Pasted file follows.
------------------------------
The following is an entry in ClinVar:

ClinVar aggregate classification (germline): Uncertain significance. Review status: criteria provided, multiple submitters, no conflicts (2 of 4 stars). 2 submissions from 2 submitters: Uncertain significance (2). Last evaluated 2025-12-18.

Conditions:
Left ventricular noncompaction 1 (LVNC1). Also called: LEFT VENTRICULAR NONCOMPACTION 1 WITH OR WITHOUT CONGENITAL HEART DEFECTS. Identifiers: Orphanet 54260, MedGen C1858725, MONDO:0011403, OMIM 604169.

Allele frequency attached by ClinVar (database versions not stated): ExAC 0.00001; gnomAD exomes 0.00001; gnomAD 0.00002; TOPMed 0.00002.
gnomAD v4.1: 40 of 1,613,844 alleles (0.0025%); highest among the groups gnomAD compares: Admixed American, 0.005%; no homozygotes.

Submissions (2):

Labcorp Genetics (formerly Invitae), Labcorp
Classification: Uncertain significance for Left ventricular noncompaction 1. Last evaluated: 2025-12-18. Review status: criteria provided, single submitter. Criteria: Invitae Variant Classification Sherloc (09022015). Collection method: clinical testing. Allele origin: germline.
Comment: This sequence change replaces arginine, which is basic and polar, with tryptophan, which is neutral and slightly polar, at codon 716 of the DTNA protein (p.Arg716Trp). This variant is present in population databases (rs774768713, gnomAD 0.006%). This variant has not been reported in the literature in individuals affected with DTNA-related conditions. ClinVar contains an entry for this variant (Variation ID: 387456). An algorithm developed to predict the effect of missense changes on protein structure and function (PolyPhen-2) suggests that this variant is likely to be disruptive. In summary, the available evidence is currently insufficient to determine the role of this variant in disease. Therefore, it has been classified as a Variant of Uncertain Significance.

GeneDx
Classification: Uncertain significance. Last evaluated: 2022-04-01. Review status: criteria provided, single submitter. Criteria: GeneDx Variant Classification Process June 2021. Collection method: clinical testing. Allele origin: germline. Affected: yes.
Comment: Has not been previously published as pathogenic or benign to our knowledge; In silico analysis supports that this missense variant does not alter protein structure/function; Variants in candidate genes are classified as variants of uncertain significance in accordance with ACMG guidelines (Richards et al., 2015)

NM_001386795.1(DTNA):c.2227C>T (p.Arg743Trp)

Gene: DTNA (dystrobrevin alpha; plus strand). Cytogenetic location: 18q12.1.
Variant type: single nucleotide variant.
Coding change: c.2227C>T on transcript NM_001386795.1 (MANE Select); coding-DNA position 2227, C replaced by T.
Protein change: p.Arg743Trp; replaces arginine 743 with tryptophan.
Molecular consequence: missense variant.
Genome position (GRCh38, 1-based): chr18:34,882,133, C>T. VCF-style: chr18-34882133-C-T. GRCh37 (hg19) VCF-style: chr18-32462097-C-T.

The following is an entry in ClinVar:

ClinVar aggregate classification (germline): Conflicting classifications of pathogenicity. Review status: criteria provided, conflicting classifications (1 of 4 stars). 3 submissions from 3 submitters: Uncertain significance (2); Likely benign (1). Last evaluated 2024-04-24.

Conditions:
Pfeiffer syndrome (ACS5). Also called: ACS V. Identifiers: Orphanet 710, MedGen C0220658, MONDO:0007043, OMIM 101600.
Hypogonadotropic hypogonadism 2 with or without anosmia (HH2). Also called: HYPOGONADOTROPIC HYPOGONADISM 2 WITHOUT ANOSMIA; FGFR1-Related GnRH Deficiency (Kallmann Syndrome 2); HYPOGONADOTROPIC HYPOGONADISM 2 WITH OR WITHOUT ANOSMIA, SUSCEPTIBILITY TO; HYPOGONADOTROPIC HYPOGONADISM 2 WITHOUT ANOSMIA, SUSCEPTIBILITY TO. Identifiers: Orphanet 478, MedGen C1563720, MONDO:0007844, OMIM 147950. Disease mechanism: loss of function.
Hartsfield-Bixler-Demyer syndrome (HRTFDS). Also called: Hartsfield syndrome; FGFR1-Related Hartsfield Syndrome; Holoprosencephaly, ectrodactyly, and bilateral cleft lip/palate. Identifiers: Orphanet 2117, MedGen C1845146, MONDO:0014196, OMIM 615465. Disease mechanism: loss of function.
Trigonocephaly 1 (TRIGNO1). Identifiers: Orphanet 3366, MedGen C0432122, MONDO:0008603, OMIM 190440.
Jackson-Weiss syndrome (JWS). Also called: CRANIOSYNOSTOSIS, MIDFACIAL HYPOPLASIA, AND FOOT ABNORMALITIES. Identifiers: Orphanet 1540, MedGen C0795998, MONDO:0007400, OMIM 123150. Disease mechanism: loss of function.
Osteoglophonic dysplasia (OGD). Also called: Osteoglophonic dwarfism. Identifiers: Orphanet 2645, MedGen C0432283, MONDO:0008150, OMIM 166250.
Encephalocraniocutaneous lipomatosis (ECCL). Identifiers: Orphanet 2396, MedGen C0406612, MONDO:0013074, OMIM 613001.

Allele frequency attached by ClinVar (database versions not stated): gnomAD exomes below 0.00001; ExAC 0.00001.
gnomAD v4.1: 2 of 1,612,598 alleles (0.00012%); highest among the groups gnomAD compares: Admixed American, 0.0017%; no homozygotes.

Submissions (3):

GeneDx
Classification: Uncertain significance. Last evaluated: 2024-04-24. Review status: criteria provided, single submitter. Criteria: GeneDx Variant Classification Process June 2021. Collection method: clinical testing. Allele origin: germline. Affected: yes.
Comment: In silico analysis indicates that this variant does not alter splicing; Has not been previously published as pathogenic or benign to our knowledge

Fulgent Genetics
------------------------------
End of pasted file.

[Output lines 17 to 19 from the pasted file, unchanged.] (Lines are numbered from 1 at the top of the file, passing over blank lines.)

Coding change: c.2227C>T on transcript NM_001386795.1 (MANE Select); coding-DNA position 2227, C replaced by T.
Protein change: p.Arg743Trp; replaces arginine 743 with tryptophan.
Molecular consequence: missense variant.